The Washington Times Executive Editor John Solomon vowed that his newspaper would not be deterred from covering the Obama campaign “fairly and fully” for the final days of the race. He said reporters would fly commercial jets and drive as needed instead.
“I hope the candidate that promises to unite America isn’t using a litmus test to determine who gets to cover his campaign,” he said. “This feels like the journalistic equivalent of redistributing the wealth. We spent hundreds of thousands of dollars covering Senator Obama’s campaign, traveling on his plane and taking our turn in the reporter’s pool, only to have our seat given away to someone else in the last days of the campaign.”
News organizations typically pay campaigns the cost of traveling with the candidate.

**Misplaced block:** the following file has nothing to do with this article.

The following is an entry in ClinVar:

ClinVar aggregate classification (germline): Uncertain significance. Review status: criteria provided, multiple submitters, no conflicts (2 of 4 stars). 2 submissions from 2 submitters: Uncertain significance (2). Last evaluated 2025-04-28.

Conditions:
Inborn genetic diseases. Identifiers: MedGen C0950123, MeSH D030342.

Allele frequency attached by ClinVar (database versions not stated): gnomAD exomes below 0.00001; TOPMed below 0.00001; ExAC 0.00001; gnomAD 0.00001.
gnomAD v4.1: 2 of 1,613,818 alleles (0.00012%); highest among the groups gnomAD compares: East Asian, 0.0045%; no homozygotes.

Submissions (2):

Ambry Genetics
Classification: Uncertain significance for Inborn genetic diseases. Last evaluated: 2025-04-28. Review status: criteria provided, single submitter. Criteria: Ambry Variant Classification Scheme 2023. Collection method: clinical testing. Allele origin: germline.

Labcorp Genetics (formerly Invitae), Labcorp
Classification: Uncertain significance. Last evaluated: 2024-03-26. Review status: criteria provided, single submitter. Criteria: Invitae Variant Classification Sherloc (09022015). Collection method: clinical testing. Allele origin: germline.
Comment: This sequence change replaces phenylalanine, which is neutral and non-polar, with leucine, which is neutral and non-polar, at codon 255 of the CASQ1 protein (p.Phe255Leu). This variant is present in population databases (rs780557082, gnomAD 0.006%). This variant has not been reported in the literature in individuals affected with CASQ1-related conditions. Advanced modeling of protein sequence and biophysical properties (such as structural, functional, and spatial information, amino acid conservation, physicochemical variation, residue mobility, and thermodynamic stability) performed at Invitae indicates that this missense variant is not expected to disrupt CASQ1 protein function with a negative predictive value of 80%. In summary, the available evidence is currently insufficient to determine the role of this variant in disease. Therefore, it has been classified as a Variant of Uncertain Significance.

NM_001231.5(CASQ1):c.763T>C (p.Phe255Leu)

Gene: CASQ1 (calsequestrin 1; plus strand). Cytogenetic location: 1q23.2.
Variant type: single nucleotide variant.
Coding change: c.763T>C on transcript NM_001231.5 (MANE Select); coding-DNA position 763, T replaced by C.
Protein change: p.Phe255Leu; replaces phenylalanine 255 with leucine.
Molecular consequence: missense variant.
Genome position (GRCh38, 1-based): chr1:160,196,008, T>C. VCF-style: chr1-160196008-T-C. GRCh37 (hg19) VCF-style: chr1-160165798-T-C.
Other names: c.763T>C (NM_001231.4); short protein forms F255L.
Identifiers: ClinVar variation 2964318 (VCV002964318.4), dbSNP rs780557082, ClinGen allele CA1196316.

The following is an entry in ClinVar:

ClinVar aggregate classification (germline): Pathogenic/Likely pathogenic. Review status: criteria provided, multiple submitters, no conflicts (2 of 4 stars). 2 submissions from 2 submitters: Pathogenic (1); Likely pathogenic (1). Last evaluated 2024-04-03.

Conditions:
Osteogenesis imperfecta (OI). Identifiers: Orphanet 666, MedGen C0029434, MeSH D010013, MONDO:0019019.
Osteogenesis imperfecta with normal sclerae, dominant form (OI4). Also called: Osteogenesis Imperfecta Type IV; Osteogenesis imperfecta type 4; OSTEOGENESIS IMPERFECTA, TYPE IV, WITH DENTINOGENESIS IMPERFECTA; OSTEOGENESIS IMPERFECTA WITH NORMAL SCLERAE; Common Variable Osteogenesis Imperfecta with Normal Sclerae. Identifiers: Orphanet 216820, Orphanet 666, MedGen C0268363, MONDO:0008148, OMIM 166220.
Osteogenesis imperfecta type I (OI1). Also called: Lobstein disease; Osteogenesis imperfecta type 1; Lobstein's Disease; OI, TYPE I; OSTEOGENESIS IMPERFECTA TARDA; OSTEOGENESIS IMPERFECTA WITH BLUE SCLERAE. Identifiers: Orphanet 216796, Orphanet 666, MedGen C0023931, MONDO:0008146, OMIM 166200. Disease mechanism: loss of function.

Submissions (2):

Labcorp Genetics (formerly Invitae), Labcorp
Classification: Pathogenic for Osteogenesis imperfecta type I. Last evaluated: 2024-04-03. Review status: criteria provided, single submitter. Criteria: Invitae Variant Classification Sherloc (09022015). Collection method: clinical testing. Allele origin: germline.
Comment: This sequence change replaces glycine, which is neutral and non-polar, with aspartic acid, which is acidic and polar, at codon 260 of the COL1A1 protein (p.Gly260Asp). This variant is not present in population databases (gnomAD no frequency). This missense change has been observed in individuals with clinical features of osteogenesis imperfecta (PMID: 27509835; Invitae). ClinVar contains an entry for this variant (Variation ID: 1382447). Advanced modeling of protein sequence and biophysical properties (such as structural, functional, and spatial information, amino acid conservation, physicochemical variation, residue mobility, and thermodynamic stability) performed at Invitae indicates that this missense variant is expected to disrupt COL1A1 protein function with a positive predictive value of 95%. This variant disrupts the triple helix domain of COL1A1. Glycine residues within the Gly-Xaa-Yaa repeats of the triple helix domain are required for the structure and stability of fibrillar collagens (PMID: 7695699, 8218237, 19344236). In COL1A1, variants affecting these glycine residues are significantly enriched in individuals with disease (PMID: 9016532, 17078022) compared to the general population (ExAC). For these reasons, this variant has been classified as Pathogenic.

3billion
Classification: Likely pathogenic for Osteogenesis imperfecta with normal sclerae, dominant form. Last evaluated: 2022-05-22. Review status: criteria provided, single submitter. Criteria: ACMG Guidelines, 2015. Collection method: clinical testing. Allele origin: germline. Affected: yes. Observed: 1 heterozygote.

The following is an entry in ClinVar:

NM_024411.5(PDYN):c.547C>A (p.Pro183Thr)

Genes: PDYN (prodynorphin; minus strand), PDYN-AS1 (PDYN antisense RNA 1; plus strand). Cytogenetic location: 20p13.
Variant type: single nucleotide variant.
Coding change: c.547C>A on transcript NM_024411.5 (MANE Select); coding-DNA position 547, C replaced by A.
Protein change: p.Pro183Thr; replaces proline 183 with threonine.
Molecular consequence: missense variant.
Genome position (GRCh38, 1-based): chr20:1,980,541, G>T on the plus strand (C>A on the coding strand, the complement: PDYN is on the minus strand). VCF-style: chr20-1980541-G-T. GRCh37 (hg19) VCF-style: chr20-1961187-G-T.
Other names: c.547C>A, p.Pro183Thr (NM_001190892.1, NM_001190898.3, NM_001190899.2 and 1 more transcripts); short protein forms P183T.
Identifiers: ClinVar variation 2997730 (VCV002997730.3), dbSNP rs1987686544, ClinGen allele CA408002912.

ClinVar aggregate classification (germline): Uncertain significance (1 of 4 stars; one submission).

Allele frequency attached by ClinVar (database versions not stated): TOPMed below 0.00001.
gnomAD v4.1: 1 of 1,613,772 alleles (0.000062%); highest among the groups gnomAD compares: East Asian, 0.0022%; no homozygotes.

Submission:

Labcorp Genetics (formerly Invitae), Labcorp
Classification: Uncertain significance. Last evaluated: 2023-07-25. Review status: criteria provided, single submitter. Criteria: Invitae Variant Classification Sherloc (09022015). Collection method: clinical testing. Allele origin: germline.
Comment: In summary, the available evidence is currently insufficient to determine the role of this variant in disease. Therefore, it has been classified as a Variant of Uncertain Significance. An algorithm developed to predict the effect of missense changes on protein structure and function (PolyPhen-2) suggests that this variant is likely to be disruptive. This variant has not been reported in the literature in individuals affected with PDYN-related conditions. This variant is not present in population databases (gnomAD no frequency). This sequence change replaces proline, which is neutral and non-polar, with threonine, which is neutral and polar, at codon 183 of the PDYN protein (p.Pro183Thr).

Post Editor-in-Chief Col Allan said his paper, which endorsed Mr. McCain on Oct. 8, was “happy to be on the outside looking in.”
“It’s what makes the New York Post special,” he said. “We are not in the news business to be liked.”
The Times protested the decision, noting that it has one of the top 20 most-trafficked newspaper Web sites in the country, distributes its print edition in the key battleground state of Virginia and has had its stories repeatedly cited by Mr. Obama and other Democrats throughout the campaign, including McCain adviser Phil Gramm’s comment about Americans being “whiners” and the nation being in “a mental recession.”
But the Obama campaign would not reverse its decision, instead offering space on the plane with Democratic vice presidential nominee Sen. Joseph R. Biden Jr.
Bob Mong Jr., editor of the Dallas Morning News, said his paper was “informed last week there wouldn’t be room.”